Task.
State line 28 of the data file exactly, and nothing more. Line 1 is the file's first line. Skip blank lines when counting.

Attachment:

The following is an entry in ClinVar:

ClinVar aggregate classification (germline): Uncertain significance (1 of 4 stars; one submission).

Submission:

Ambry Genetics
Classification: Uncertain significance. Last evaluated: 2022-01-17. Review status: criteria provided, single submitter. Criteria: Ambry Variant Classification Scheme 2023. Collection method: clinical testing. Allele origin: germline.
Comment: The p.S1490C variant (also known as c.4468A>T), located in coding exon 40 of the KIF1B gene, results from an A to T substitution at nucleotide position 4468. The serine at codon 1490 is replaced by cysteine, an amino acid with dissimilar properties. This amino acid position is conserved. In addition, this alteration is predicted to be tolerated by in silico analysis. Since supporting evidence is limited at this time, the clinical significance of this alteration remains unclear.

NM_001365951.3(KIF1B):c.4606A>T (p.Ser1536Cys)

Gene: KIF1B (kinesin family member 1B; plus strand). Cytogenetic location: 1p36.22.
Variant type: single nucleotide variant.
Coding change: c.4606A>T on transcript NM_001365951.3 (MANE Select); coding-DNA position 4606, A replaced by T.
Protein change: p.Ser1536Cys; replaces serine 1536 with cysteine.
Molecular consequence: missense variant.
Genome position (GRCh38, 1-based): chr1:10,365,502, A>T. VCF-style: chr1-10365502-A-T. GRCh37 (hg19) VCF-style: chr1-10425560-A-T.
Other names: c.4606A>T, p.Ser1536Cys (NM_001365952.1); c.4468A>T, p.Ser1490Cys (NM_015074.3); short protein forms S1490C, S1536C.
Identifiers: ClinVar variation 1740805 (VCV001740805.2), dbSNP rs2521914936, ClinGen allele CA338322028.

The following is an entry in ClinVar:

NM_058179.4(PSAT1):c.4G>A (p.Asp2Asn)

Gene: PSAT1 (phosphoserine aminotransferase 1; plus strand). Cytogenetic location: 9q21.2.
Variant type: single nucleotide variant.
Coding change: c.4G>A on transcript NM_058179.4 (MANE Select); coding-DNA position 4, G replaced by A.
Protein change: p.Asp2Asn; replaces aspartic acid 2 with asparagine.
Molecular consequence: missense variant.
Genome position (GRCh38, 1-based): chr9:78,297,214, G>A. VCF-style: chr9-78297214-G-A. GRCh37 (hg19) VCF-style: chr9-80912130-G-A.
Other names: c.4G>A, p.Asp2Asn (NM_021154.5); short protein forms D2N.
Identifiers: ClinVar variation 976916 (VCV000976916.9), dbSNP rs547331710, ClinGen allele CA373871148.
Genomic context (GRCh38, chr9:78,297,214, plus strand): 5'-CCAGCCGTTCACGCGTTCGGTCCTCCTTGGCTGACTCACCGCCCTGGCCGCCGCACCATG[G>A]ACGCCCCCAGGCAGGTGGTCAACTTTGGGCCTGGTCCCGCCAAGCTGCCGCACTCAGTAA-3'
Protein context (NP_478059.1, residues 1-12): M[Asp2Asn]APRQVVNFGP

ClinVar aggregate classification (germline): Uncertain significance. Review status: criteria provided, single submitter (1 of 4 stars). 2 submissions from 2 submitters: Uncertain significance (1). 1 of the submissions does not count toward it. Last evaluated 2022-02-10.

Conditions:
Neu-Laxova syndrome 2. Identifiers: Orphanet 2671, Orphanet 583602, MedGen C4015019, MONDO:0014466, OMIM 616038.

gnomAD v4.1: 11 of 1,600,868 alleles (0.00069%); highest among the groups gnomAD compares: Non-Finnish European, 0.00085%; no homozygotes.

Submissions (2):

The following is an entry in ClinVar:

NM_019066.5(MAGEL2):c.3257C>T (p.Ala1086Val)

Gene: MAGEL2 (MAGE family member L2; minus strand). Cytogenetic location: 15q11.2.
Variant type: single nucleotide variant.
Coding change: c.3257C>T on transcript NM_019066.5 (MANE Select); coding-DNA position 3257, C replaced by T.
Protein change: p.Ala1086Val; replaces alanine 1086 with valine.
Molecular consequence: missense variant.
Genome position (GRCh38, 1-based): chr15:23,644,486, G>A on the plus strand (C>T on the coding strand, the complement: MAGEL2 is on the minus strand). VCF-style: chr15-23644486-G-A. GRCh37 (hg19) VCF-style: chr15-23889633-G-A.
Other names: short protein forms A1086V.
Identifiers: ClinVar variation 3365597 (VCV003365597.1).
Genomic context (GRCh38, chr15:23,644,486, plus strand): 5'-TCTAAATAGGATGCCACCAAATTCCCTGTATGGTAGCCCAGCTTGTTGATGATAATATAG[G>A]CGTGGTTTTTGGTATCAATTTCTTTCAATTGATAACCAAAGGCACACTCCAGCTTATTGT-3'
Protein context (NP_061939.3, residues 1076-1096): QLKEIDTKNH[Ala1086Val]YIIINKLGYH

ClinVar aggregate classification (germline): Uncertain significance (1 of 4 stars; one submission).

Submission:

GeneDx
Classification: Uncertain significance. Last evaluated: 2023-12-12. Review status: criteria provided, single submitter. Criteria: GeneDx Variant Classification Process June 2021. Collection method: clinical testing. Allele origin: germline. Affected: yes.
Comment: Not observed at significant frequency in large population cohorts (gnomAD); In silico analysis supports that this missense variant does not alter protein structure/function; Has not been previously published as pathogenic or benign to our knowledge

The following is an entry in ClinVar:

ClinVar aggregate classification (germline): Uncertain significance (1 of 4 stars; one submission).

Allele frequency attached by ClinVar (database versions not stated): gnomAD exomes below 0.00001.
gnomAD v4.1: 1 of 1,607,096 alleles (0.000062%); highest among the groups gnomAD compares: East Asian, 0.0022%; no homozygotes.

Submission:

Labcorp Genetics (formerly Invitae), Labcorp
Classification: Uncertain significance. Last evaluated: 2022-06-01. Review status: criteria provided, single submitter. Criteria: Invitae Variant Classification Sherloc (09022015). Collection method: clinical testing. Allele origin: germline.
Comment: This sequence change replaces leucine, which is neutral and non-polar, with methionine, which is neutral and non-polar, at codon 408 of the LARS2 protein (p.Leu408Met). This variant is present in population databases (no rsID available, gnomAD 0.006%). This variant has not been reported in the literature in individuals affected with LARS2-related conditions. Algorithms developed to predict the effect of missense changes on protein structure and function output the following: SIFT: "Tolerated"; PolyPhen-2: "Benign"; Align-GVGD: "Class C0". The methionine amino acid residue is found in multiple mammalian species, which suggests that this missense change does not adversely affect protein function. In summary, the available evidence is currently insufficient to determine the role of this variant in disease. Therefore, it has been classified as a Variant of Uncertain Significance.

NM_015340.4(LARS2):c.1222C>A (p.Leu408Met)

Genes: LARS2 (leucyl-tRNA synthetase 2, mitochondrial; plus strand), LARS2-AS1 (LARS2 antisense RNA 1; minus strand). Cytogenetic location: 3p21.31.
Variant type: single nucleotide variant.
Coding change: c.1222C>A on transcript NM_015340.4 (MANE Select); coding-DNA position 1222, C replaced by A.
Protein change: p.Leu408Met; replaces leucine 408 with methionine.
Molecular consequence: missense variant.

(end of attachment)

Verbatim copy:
ClinVar aggregate classification (germline): Uncertain significance. Review status: criteria provided, single submitter (1 of 4 stars). 2 submissions from 2 submitters: Uncertain significance (1). 1 of the submissions does not count toward it. Last evaluated 2022-02-10.